Electronics Create Growing Amounts of Toxic Waste

By DAVID FISHER/ecoRI News staff

Two of the biggest problems facing the waste and recycling industry today are electronics and construction debris. These materials present a number of difficulties to haulers, processors and recyclers because of the presence of toxic chemicals and substances.

Electronic waste — more commonly referred to as e-waste — includes computers, monitors, TVs, cell phones, refrigerators and just about any other electronic device that is thrown away. These items contain chemicals and heavy metals such as lead, cadmium, beryllium and brominated flame retardants, especially in the case of old computer monitors, which feature cathode ray tubes (CRTs).

Most of these items can be broken down into their component parts, but this is normally achieved through active disassembly by hand, which allows for the recognition and removal of useful components such as modems and RAM chips. However, this hands-on process is labor intensive and not economically viable.

This, in most cases, leads to these unwanted electronic products being shipped to poorer countries, with generally lax worker safety and health standards. Some of the materials recovered are gold, lead, copper, many types of plastics and glass. But among the side effects of this processing includes tainted groundwater, and increased cancer and birth defect rates.

An estimated 70 percent of all heavy metal contamination in U.S. landfills comes from discarded electronics, according to the Environmental Protection Agency.

Low initial cost, planned obsolescence and technological evolution are the main contributing factors to the increase in e-waste during the past 10 years. Most people would rather buy a new laptop when theirs breaks, malfunctions or becomes unable to support updated software, than ship that laptop out for repair or an upgrade. This attitude of electronic disposability has also led to the virtual death of industries such as television and appliance repair.

The Rhode Island Resource Recovery Corporation, which operates the Central Landfill in Johnston, accepts, free of charge for Rhode Island residents, computers, monitors, hard drives, modems, scanners, laptops, printers and TVs for recycling.

Unacceptable items include cell phones, printer cartridges, small appliances, servers and stereo equipment. Businesses with fewer than 15 complete computer systems can drop them off at Resource Recovery. The agency charges 20 cents per pound to dispose of these items .

There also are several recyclers of computers and CRTs in southern New England, and many manufacturers have trade in programs for electronics, and retailers, such as Best Buy, accept products they have sold, free of charge, for recycling.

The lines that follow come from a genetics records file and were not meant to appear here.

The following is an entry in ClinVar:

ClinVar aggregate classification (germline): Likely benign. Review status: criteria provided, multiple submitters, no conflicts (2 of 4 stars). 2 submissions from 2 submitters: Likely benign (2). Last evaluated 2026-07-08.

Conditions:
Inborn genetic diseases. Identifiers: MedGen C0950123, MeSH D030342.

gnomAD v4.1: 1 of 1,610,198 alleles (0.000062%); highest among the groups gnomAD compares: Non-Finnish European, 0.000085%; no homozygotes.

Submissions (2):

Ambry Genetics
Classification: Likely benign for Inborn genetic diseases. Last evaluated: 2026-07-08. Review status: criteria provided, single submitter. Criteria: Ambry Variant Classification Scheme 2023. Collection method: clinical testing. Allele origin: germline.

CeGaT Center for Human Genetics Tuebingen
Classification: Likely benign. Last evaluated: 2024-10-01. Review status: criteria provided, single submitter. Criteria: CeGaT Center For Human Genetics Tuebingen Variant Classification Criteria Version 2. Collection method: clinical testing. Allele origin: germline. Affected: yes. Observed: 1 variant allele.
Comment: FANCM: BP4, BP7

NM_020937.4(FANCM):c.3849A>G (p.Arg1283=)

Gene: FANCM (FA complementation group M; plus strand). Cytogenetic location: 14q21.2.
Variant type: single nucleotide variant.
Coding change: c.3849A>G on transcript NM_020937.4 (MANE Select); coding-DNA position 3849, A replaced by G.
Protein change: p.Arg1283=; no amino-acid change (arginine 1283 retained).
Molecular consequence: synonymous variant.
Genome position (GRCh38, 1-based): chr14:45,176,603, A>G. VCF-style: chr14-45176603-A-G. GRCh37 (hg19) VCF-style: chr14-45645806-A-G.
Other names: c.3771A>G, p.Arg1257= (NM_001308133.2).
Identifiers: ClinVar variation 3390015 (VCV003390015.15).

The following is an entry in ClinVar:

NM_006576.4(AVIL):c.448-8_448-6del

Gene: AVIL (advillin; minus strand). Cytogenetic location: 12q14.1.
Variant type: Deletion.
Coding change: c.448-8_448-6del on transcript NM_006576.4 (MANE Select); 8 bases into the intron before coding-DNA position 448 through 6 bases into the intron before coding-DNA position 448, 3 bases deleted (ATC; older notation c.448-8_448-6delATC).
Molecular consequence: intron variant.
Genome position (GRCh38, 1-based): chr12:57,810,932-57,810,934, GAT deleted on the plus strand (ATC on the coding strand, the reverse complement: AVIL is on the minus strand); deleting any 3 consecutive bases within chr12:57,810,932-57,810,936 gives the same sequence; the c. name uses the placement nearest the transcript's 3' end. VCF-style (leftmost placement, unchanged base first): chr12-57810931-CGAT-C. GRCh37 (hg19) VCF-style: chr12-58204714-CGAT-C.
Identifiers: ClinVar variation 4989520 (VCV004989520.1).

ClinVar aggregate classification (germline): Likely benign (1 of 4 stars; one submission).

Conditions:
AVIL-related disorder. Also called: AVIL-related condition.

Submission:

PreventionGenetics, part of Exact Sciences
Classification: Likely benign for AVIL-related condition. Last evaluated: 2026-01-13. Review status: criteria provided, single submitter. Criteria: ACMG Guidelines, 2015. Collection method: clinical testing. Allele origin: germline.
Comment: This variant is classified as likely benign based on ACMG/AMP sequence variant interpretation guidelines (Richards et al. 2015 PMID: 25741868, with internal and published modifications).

Construction and demolition debris poses other problems for the waste/recycling industry. Materials taken from older buildings often contain lead and asbestos, newer buildings have drywall that, when landfilled, releases a toxin called hydrogen sulfide, and fluorescent lighting contains mercury.

At the Rhode Island Resource Recovery Corporation, this debris is processed into a mulch-like material that is used as a part of the daily landfill cover. Bricks, clean wood, drywall, shingles, furniture and rubber are used to make this landfill cover. Grinding these and other materials, such as glass, produces a nonporous cover that restricts airflow, reduces odors and saves valuable space.

Many construction companies practice reclamation — carefully disassembling buildings with an eye for saving materials that can be used on other projects or sold. This process is especially fruitful, financially, when the materials can be reused on the same job.

Some alternatives to disposal of construction and demolition waste are: sorting scrap metal and wire for resale through independent recyclers; sorting large or whole pieces of drywall for recycling at the state landfill; donating salvaged materials to Habitat for Humanity or other community construction organizations; and listing reusable items such as fixtures on Freecycle, Craigslist or other similar Web sites.

While e-waste is a growing problem at landfills across the country, construction and demolition debris, especially from larger projects, is usually sorted and recycled. Small to midsized projects taken on by homeowners, however, create a vast amount of possibly hazardous waste.

The key to handling debris from home improvement projects is to have a plan. Before you begin your project, try to think of what kinds of waste materials will be created, then find out how and where to dispose of them properly.